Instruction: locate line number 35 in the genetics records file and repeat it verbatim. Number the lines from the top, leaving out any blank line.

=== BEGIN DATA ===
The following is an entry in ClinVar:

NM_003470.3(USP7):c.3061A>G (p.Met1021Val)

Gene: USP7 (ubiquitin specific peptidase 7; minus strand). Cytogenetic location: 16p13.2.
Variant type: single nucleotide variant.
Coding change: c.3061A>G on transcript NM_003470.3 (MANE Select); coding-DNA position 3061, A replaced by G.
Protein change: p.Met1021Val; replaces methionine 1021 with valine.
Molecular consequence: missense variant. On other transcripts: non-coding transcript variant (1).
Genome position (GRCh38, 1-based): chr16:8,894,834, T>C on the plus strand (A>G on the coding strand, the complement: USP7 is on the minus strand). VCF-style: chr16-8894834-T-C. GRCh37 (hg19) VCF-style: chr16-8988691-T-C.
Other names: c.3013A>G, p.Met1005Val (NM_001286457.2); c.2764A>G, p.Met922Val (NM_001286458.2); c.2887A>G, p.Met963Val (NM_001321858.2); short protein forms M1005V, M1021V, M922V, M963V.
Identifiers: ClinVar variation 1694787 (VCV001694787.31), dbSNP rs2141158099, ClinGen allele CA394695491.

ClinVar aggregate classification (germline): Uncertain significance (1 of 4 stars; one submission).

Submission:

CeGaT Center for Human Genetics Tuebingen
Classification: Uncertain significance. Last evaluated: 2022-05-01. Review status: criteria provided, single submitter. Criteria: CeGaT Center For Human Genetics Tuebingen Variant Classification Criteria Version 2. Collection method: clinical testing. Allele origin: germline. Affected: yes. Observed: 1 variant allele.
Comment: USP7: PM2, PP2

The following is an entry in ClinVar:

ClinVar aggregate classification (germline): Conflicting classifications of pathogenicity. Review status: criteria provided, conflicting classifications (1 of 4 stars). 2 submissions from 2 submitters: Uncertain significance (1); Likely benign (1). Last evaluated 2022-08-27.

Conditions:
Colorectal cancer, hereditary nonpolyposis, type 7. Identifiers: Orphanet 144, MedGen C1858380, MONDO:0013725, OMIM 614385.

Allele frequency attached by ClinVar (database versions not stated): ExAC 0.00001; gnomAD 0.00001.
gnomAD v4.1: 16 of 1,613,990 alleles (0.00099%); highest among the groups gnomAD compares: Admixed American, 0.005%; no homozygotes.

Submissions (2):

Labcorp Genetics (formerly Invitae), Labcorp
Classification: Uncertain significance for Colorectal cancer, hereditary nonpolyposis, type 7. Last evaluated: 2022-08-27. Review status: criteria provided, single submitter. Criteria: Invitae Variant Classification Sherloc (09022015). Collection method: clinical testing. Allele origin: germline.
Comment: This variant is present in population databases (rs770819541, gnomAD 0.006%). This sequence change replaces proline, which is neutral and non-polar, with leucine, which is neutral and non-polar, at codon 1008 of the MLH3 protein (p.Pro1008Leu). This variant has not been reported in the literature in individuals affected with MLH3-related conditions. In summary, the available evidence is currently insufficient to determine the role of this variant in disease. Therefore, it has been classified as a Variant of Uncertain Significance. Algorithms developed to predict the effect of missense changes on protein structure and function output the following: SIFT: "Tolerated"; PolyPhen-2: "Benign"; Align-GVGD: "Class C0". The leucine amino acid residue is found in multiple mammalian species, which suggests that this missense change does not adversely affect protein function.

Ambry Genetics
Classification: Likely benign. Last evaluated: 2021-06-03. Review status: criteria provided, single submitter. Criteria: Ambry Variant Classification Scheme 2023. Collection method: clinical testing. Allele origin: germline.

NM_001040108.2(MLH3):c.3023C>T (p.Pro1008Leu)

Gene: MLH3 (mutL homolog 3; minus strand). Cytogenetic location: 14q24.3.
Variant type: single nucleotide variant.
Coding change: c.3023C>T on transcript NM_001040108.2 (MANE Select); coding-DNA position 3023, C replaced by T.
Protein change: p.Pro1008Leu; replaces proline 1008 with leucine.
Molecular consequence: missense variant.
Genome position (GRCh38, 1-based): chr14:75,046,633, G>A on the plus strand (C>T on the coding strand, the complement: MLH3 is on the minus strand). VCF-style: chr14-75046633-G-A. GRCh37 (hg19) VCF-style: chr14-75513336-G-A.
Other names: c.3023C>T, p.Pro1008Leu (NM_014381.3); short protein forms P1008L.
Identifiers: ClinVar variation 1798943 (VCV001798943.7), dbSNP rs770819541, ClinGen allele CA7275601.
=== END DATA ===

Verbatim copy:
Other names: c.3023C>T, p.Pro1008Leu (NM_014381.3); short protein forms P1008L.